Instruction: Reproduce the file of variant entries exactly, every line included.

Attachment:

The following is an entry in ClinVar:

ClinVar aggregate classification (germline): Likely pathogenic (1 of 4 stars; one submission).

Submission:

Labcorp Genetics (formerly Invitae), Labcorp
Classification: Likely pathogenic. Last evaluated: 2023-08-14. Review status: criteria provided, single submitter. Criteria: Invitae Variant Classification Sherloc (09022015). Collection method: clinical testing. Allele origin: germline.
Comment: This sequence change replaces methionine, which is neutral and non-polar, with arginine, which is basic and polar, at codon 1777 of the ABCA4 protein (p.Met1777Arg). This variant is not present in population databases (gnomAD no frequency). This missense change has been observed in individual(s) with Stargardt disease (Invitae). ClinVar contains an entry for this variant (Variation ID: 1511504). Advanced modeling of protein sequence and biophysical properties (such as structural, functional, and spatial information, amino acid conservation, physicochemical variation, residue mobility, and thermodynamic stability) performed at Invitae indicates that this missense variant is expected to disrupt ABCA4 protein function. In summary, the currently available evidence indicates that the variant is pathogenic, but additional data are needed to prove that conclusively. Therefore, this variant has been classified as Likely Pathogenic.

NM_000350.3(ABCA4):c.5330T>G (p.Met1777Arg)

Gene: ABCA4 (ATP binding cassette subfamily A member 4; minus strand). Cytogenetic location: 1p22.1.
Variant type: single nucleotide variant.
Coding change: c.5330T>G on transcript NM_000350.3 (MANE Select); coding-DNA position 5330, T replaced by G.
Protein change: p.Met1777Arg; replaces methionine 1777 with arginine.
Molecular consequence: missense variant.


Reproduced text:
The following is an entry in ClinVar:

ClinVar aggregate classification (germline): Likely pathogenic (1 of 4 stars; one submission).

Submission:

Labcorp Genetics (formerly Invitae), Labcorp
Classification: Likely pathogenic. Last evaluated: 2023-08-14. Review status: criteria provided, single submitter. Criteria: Invitae Variant Classification Sherloc (09022015). Collection method: clinical testing. Allele origin: germline.
Comment: This sequence change replaces methionine, which is neutral and non-polar, with arginine, which is basic and polar, at codon 1777 of the ABCA4 protein (p.Met1777Arg). This variant is not present in population databases (gnomAD no frequency). This missense change has been observed in individual(s) with Stargardt disease (Invitae). ClinVar contains an entry for this variant (Variation ID: 1511504). Advanced modeling of protein sequence and biophysical properties (such as structural, functional, and spatial information, amino acid conservation, physicochemical variation, residue mobility, and thermodynamic stability) performed at Invitae indicates that this missense variant is expected to disrupt ABCA4 protein function. In summary, the currently available evidence indicates that the variant is pathogenic, but additional data are needed to prove that conclusively. Therefore, this variant has been classified as Likely Pathogenic.

NM_000350.3(ABCA4):c.5330T>G (p.Met1777Arg)

Gene: ABCA4 (ATP binding cassette subfamily A member 4; minus strand). Cytogenetic location: 1p22.1.
Variant type: single nucleotide variant.
Coding change: c.5330T>G on transcript NM_000350.3 (MANE Select); coding-DNA position 5330, T replaced by G.
Protein change: p.Met1777Arg; replaces methionine 1777 with arginine.
Molecular consequence: missense variant.